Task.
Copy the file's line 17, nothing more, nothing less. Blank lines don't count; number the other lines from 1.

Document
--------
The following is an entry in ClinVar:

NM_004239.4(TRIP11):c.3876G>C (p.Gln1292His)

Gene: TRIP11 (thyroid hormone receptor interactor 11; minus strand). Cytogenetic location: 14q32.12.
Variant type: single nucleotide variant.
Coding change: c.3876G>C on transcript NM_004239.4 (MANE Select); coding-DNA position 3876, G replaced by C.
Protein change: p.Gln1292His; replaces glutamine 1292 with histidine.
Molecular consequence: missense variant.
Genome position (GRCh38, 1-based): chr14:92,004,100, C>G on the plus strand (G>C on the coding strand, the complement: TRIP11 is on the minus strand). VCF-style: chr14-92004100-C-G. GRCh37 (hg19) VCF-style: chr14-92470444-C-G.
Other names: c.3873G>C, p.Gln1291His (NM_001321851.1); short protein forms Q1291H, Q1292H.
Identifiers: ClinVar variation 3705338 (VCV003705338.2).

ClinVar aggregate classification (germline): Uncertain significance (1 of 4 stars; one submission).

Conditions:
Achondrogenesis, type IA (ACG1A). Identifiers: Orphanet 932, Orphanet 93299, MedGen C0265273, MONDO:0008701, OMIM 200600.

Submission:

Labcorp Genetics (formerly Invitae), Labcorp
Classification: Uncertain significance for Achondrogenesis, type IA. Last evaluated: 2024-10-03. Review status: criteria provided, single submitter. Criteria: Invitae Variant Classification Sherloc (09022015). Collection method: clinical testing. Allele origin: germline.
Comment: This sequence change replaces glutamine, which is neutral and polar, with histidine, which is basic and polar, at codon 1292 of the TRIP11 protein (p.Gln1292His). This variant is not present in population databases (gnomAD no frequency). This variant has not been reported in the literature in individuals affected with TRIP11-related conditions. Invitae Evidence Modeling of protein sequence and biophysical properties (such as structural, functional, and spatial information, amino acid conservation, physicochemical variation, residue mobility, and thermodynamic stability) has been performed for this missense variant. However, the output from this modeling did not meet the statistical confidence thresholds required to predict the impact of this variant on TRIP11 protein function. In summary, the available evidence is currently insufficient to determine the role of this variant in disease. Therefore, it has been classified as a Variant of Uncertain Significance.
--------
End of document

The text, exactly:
Comment: This sequence change replaces glutamine, which is neutral and polar, with histidine, which is basic and polar, at codon 1292 of the TRIP11 protein (p.Gln1292His). This variant is not present in population databases (gnomAD no frequency). This variant has not been reported in the literature in individuals affected with TRIP11-related conditions. Invitae Evidence Modeling of protein sequence and biophysical properties (such as structural, functional, and spatial information, amino acid conservation, physicochemical variation, residue mobility, and thermodynamic stability) has been performed for this missense variant. However, the output from this modeling did not meet the statistical confidence thresholds required to predict the impact of this variant on TRIP11 protein function. In summary, the available evidence is currently insufficient to determine the role of this variant in disease. Therefore, it has been classified as a Variant of Uncertain Significance.